Exercising our Freedom and Intelligence: Part 9

dialogue-1In his book, Societal Systems: Planning, Policy and Complexity, John Warfield (1976) — motivated by our inability to resolve societal problems — focused on developing methods to support our collective intelligence. Although Warfield was writing 40 years ago, in 1976, his words resonate today, in 2016:

“Examples of important societal problems abound – wars, crime, poverty, urban problems, regional problems, international problems, inflation, malnutrition, starvation, and disease. Experience shows how imperfectly we deal with these problems…Shortages impend in energy, food, water, affection, wilderness, knowledge, personal freedom, and wisdom. Excesses impend in pollution, population, crime, hatred, war, ignorance, and human suppression…Societal problems, being interlocked, challenge human ingenuity” (p. 1 – 3).

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Exercising Our Freedom and Intelligence: Part 8

teamsI am not an optimist, but a great believer of hope. ― Nelson Mandela

The future is uncertain. There is little doubt about that.  Although scientific infrastructures, explanatory scientific models, open data platforms, and methods of predicting the future are constantly evolving, our ability to predict and plan for the future remains limited.  But there is one certainty, at least:  we will worry about our future.  Our worry is understandable.  We want to know what the scenario for our future is.  How will the story play out for us, our children, our grandchildren, and all our many relatives?  And if we have a tendency to think big, we might ask, how will the story of life on Earth unfold?

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Creating eBooks for Children – Let’s Do It Together!

childrensbooks-1Story books for children have a long history and are universally valued by children and parents alike. Digital stories for children offer new ways to share stories and advance literacy skills in children. The production of a quality eBook often requires a team that includes authors, graphic designers, professional actors for custom narration, music soundtrack and sound effects, and editors and page layout designers for different devices and operating systems. In order to create quality eBooks, the design team benefits from an awareness of what key stakeholders value. For example, what do children, parents, and teachers look for and hope for when they open up their eBook? And if the goal is to design pedagogically valuable eBooks — books that foster literacy skill development – how do we design such books?

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The City Environment and Happiness Across the Lifespan: The impact of place and government performance

empire-state-buildingMillions of people migrate every year from rural to urban areas.  At a time when most cities around the world are projected to experience exponential growth (United Nations, 2015), more work is needed to understand how the city environment influences happiness and health across the lifespan (see recent journal article here). The population of the world is growing, cities are getting bigger, and the ongoing environmental design challenges are immense.  If we’re going to live in a city for the whole of our life—from childhood to old age—along with millions of other people, we need to think very carefully about how we design our cities.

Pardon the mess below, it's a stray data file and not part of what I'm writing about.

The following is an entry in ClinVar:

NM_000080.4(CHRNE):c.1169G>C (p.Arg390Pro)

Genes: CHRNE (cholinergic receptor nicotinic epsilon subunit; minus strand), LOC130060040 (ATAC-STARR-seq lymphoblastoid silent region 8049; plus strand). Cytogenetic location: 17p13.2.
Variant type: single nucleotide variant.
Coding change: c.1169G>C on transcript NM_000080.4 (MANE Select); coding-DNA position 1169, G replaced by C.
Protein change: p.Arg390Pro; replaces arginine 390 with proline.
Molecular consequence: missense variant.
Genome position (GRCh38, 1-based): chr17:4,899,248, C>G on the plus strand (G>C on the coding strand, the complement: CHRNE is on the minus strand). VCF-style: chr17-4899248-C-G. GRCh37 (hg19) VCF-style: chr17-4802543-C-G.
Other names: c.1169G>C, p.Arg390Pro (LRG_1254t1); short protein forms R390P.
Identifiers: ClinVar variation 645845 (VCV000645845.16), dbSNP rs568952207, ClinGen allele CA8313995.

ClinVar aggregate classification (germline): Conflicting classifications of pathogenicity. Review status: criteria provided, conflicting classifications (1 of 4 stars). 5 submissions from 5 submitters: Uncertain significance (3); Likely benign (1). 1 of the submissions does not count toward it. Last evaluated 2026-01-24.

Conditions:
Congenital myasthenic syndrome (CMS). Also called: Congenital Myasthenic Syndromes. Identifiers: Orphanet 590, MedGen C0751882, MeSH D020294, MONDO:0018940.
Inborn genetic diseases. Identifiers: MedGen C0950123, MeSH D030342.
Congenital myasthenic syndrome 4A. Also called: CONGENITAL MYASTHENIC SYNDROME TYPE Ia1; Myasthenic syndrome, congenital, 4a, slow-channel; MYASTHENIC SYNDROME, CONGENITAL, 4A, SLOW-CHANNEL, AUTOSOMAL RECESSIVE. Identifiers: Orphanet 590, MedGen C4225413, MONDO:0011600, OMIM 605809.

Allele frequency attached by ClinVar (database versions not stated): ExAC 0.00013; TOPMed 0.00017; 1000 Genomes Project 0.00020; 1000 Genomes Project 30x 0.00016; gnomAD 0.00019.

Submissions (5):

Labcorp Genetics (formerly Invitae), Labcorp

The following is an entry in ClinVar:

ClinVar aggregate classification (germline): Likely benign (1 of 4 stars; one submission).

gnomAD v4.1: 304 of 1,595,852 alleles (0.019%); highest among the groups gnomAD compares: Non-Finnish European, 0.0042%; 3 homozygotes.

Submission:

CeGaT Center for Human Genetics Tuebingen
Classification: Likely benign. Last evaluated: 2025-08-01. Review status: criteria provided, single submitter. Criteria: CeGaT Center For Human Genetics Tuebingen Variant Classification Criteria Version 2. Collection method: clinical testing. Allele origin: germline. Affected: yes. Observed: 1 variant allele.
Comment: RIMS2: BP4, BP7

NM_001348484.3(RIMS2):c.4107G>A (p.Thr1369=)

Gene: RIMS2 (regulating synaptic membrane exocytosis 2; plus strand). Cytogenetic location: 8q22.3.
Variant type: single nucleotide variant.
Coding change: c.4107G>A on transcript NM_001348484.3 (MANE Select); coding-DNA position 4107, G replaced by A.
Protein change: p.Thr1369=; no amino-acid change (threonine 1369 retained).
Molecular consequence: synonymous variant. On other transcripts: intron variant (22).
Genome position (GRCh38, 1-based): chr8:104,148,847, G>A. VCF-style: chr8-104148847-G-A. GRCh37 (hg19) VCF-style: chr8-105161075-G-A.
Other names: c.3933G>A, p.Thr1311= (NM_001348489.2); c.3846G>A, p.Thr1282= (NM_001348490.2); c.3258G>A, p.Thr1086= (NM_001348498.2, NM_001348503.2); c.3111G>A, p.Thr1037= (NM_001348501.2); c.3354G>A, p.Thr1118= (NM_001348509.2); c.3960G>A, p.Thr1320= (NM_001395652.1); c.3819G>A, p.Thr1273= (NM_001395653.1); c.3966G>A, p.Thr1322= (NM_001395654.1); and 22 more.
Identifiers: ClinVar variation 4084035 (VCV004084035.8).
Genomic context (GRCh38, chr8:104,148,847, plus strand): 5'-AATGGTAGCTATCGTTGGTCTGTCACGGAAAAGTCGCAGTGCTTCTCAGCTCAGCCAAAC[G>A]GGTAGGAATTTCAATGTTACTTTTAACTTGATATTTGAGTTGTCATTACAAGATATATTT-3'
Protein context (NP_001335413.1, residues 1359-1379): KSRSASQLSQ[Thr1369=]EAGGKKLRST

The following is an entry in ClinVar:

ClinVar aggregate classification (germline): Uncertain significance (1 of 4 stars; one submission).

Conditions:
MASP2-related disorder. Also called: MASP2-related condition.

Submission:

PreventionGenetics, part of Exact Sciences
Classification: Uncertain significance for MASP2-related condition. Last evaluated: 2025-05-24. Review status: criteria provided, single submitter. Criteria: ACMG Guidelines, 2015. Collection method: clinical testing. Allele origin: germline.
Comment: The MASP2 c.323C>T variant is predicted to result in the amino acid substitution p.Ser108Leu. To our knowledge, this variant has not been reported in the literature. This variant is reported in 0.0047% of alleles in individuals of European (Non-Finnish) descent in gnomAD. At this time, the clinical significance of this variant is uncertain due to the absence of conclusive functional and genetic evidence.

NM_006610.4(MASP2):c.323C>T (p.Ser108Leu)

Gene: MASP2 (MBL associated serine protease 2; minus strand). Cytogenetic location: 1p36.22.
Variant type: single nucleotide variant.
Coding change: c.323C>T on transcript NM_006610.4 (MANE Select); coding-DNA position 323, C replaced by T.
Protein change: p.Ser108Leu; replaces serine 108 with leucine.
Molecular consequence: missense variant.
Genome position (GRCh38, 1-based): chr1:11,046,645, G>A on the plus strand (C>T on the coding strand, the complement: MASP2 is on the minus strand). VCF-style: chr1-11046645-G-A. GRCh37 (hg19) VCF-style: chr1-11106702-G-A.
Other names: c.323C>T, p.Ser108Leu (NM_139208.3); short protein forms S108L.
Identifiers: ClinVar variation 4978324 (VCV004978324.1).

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Exercising our Freedom and Intelligence: Part 7

BirdsThis series of blog posts is about collective intelligence and teams.  We have applied John Warfield’s collective intelligence methods in a variety of projects. In parallel, we have sought to build upon John Warfield’s vision for systems science by describing how collective intelligence methods can be embedded within an educational support structure. More recently, I have been thinking about the principle of freedom as non-domination and how it can be used to inform both structural and relational design choices that facilitate more impactful collective intelligence work on a larger scale. My next blog post will focus on the application of collective intelligence to the design of technology supporting participatory democracy.

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Exercising Our Freedom and Intelligence: Part 6

teamsFacilitating team communication and problem solving is challenging, but it is hugely important and incredibly rewarding. Successful teams not only produce high quality outcomes, the social processes that teams use in carrying out their work can enhance members’ capability to work together interdependently in the future, and the team experience itself can also contribute positively to the learning and personal wellbeing of individual team members (Hackman & Woolley, 2008).

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Exercising Our Freedom and Intelligence: Part 5

BirdsWarfield notes that understanding societal problems always involves an effort to identify how problems in the problem situation interact.  This requirement to understand the situation is the same for societal problems that operate on a large scale, such as international peace keeping or national well-being, and for societal problems that operate on an apparently smaller scale, such as improving education in a local school.  As such, when a team comes together in an effort to resolve a societal problem, effort is needed to understand the set of problems that interact in the problem situation, and the nature of these interactions.

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